We recently had the opportunity to test-drive an early Xbox version of Colin McRae Rally 2005--the first title in Codemasters' long-running series to incorporate online play for up to eight players. The limited options available in our preview build of the game didn't include online play, but we were able to check out a number of different vehicles and rally locations in its time trial and career modes.
If you've played Colin McRae Rally 04 at all, the first thing you'll notice when you play Colin McRae Rally 2005 is that the visuals have a very different look to them, although they don't necessarily reflect a dramatic improvement over those in last year's game. The familiar environments have all received makeovers, the car models are more detailed, and cameras that use motion blur and depth-of-field effects make the optional action replays more realistic. Other nice graphical touches in the game include destructible roadside objects, animated spectators (who cheer as you race past them), realistic shadows, and a "stunned" motion blur effect for whenever you crash. The damage models in Colin McRae Rally 2005 are also worthy of note because, without ever looking over-the-top, they basically allow you to take a shiny new car, chip its paintwork, dent its panels, smash its windows, and ultimately trash it until its barely recognizable. Of course, any damage your cars sustain will adversely affect their performances, and in the career mode, these effects can often outlast the stage during which they were caused.
The career mode in Colin McRae Rally 2005 is quite different from anything that has appeared in the series' previous entries, and it will see you assuming the role of an up-and-coming rally driver whose goal is to one day compete against and beat Colin McRae. At the start of the career mode, you'll have access to only a handful of the game's 35 or so vehicles, and because you've yet to accrue any driver rating points, the number of events you're allowed to compete in will be extremely limited. Since you'll be starting at the bottom of a nonlinear career ladder that will eventually see you racing against McRae himself, you'll often be able to choose which events you compete in next, provided your driver rating is high enough and you have access to a suitable vehicle. Most of the events simply require you to have a vehicle that falls into a certain class, but a number of them are only open to specific models. Fortunately, when choosing an event, you can also see which vehicles you'll be rewarded with if you finish on the podium, which takes the guesswork out of unlocking cars that you need to progress.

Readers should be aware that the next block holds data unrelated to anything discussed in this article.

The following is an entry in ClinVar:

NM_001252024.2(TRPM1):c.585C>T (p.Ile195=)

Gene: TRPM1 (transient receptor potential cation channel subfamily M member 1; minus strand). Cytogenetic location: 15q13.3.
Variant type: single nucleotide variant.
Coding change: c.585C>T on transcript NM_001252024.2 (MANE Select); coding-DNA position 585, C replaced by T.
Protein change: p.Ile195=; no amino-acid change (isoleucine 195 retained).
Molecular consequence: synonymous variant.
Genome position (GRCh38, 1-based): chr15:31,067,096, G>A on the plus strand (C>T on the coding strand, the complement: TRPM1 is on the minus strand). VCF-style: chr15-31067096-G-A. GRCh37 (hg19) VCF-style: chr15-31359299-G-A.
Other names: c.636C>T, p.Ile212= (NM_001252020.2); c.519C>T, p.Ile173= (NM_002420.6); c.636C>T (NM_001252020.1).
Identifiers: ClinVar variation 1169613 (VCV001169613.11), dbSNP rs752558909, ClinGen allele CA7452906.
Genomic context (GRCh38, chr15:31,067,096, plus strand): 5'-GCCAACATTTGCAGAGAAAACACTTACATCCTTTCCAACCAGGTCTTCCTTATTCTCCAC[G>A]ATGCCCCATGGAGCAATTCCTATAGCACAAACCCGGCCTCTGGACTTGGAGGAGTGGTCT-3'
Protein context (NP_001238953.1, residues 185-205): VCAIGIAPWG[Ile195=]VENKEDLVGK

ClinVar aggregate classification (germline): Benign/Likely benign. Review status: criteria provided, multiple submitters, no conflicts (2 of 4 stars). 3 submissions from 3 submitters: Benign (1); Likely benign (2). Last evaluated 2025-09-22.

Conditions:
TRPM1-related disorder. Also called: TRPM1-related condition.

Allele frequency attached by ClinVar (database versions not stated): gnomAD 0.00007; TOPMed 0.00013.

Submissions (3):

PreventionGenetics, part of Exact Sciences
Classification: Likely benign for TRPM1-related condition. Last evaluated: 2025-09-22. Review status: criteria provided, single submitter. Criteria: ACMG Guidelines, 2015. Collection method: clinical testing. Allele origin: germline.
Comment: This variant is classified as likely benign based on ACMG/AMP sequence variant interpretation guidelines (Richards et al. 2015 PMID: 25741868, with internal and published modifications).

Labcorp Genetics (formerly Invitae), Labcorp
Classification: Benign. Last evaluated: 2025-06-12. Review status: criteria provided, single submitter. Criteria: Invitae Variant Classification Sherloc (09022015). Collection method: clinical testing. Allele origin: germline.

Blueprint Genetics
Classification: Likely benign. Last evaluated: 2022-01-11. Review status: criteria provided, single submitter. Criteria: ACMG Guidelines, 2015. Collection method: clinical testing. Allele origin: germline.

As in previous Colin McRae titles, each rally event will comprise a number of stages between which you have the opportunity to conduct repairs on your car. Areas of your car that can (and will) sustain damage during a stage include the wheels, axles, suspension, brakes, bodywork, turbo and cooling systems, exhaust, engine, and gearbox. When you go to the garage for repairs, you'll be presented with a list detailing all of the damage you've sustained, along with estimates on how long each part will take to repair. The catch is that you're only allocated an hour of repair time, which, if you've been driving recklessly, might not be nearly long enough to fix everything. When this happens, you can just fix as much as possible within the time limit so that you can start the next stage in a car that's already damaged, or you can sacrifice some of the lead that you've raced so hard to attain to carry out repairs after the 60 minutes are up. The condition of damaged parts, incidentally, is shown as a percentage, so unless you have parts that are ready to give up and fall off, you're usually better off racing with a little damage than you are voluntarily adding valuable seconds to your time.
Before each stage, you'll also have the option to customize your car setup according to both the surface you'll be racing on and your own driving style. Since appropriate tire choices and suchlike are made automatically, you certainly won't need to spend time tinkering with your car if you don't want to. The setup options are very accessible, and even if you know next to nothing about cars, there's no reason why a couple of minutes in the garage won't translate into a few valuable seconds on the course. The areas of your car that you can customize with one of five settings include the tires, ride height, springs, anti-roll bar, brakes, steering, and gearbox. As you progress through the career mode and complete driving tests known as "parts challenges," you'll also unlock upgrades for your cars, including superior brakes, dampers, gearboxes, engines, and exhausts.
Although only 52 percent of the track in Colin McRae Rally 2005 is actually new--since some existing tracks have been retrofitted with new sections--the game will certainly boast enough refinements and new content to make it worth a look for fans of last year's title. We look forward to bringing you more information on the game, which is expected to arrive in stores this fall, just as soon as we get our hands on a more complete version of it. In the meantime, hit up the game's